We saw the same with industry support. They were opposed to industry support when it came to SPC Ardmona and the motor vehicle building industry in this country, but they were happy to give out $16 million to Cadbury. They support industry one day; they are opposed to supporting it the next. One day they are critical of government debt and then, the next day, they unnecessarily add to government debt by providing an additional $8.8 billion to the Reserve Bank, without any justification and without any request from the bank, to my knowledge, for that $8.8 billion. They were happy to increase the debt when they did not have to. It was the same with education. Before the election, the coalition was at one with Labor over Gonski funding. After the election, we saw a backflip. Everything is now off the table and the government are renegotiating their education funding. They are doing a terrible job of that, and I can say that having spoken to people in the education system in my home state.

All of that undoubtedly leads to a lack of confidence. We have seen that lack of confidence across a whole range of sectors, in particular the mining sector and the manufacturing sector. The article I referred to from The Australian, 'Worst slump in 20 years hits jobs', specifically talks about the future of manufacturing and mining in this country and the downward trend that is expected in those two sectors—both sectors that have been, to date, critical in underpinning the economy of Australia. Manufacturing is expected to fall by another 20 per cent over the coming year, and mining by a further 25 per cent. In fact, I have seen reports that tens of thousands of jobs are expected to be lost in the mining sector over the coming years. Again, it does not say much for the Abbott government when industry are making decisions based on expectations that things are going to get worse—a clear lack of confidence in this government.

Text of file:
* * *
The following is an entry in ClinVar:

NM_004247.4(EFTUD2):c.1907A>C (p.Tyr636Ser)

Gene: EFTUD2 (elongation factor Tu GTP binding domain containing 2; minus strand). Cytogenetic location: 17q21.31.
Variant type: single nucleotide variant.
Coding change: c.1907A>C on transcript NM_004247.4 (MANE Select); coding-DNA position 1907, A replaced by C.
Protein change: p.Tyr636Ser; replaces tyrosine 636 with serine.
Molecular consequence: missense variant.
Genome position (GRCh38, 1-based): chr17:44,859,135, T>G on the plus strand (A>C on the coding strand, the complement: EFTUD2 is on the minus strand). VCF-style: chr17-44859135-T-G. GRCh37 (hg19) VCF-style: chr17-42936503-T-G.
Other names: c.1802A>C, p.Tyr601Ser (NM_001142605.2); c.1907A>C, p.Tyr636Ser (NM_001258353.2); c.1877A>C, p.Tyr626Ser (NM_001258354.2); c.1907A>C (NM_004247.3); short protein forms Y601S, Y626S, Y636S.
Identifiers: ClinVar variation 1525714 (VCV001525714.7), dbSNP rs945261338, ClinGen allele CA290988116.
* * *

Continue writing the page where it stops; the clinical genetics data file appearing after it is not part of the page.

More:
Because there is a lack of confidence in the government, it is not surprising that there is also a blowing-out of government debt. That is why the Abbott government needed to lift its debt ceiling—because of their policies and their incompetence. The Abbott government's policies are directly adding to the national debt. The argument of the Abbott government in constantly blaming the previous government is wearing thin with the Australian people. They are waking up to the inability and incompetence of this government.

When industries close, government tax revenue also falls. When unemployment rises, government expenditure also rises. When government program funding is severely cut, economic activity declines. The effects of severe austerity measures, as seen in some European countries and some parts of the USA, are now evident for us to learn from. Clearly, they do not work. What you get as a result of severe austerity measures are higher unemployment, worsening economies, worsening business confidence, more bankruptcies and, ultimately, less government revenue. Again, that all means higher government debt. Conservative governments then start the cycle all over again and it becomes a downward spiral for those economies where conservative governments have applied severe austerity measures.